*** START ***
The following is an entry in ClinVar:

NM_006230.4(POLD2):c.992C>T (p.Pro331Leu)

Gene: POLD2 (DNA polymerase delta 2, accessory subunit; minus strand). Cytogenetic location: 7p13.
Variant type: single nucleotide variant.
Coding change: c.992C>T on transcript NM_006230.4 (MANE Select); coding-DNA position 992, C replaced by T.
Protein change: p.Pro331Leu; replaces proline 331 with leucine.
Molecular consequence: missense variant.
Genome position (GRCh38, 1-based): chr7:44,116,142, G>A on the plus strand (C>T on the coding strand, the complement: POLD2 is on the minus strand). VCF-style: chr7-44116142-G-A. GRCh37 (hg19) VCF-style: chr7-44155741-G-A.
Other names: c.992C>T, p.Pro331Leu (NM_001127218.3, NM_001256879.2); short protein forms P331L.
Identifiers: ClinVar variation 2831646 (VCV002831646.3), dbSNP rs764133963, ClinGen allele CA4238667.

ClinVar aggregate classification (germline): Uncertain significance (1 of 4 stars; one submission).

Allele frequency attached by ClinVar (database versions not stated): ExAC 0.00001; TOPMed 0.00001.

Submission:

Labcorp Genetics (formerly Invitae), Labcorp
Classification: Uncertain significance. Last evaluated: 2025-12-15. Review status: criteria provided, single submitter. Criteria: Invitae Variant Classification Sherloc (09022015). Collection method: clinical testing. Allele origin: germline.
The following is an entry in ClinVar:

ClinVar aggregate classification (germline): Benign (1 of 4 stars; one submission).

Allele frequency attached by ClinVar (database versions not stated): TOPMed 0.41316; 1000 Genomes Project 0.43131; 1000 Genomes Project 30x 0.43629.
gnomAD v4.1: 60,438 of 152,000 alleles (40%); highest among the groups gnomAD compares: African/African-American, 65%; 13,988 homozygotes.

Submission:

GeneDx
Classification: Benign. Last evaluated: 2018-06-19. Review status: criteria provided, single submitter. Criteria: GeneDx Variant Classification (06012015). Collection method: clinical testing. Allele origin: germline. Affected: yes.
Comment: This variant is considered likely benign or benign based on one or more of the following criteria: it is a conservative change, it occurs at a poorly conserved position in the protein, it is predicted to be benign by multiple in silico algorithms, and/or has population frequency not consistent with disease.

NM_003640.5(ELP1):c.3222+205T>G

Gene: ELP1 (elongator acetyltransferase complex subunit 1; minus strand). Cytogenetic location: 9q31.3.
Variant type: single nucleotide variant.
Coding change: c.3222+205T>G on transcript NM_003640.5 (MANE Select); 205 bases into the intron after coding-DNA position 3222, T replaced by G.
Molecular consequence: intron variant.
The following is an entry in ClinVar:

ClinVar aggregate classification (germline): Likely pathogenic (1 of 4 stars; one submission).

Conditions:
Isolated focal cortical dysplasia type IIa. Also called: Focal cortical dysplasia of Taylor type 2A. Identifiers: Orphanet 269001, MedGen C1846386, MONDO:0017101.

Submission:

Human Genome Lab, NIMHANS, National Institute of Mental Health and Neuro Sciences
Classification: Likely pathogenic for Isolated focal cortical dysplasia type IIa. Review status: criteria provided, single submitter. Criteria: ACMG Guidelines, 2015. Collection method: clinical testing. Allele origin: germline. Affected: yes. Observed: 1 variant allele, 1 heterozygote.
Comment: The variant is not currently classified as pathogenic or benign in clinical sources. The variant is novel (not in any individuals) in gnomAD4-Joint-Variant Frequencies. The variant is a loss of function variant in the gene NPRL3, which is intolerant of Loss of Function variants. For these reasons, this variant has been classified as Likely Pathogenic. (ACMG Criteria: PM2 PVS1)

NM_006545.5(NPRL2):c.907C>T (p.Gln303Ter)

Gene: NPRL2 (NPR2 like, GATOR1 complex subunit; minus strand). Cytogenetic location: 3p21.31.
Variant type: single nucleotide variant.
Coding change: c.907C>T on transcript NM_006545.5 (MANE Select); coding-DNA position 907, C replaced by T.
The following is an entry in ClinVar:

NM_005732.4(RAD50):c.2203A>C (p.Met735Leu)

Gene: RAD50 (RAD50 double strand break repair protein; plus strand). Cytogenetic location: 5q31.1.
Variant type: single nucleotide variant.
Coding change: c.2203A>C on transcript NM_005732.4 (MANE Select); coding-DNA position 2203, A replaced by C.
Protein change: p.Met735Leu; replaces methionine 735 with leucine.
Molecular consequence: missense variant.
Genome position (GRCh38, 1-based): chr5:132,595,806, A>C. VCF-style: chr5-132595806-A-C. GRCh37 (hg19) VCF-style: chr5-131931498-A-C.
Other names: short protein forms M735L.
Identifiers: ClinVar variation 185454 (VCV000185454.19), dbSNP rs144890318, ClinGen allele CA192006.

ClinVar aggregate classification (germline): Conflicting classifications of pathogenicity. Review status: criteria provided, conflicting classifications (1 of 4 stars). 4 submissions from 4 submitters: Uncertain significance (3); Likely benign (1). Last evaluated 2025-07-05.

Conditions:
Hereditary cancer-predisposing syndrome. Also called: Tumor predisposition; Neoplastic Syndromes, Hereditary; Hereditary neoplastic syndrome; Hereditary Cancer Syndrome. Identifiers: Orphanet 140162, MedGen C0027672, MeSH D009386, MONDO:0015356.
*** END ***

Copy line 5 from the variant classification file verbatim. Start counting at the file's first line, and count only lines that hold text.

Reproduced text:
Coding change: c.992C>T on transcript NM_006230.4 (MANE Select); coding-DNA position 992, C replaced by T.